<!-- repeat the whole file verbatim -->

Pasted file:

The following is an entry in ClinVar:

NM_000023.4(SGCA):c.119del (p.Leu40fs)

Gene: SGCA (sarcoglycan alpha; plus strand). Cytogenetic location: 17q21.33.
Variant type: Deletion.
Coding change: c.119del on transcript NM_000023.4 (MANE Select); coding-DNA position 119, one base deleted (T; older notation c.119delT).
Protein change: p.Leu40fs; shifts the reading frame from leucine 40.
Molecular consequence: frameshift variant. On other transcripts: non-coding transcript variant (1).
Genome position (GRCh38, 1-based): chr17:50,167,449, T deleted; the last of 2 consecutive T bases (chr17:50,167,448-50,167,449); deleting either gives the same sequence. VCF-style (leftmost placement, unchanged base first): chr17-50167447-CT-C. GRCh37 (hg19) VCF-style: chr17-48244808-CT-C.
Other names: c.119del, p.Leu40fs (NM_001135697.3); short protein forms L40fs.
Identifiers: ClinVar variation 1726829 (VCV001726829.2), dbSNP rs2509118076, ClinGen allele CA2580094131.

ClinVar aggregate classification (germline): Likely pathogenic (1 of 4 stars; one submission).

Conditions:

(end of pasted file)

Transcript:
The following is an entry in ClinVar:

NM_000023.4(SGCA):c.119del (p.Leu40fs)

Gene: SGCA (sarcoglycan alpha; plus strand). Cytogenetic location: 17q21.33.
Variant type: Deletion.
Coding change: c.119del on transcript NM_000023.4 (MANE Select); coding-DNA position 119, one base deleted (T; older notation c.119delT).
Protein change: p.Leu40fs; shifts the reading frame from leucine 40.
Molecular consequence: frameshift variant. On other transcripts: non-coding transcript variant (1).
Genome position (GRCh38, 1-based): chr17:50,167,449, T deleted; the last of 2 consecutive T bases (chr17:50,167,448-50,167,449); deleting either gives the same sequence. VCF-style (leftmost placement, unchanged base first): chr17-50167447-CT-C. GRCh37 (hg19) VCF-style: chr17-48244808-CT-C.
Other names: c.119del, p.Leu40fs (NM_001135697.3); short protein forms L40fs.
Identifiers: ClinVar variation 1726829 (VCV001726829.2), dbSNP rs2509118076, ClinGen allele CA2580094131.

ClinVar aggregate classification (germline): Likely pathogenic (1 of 4 stars; one submission).

Conditions: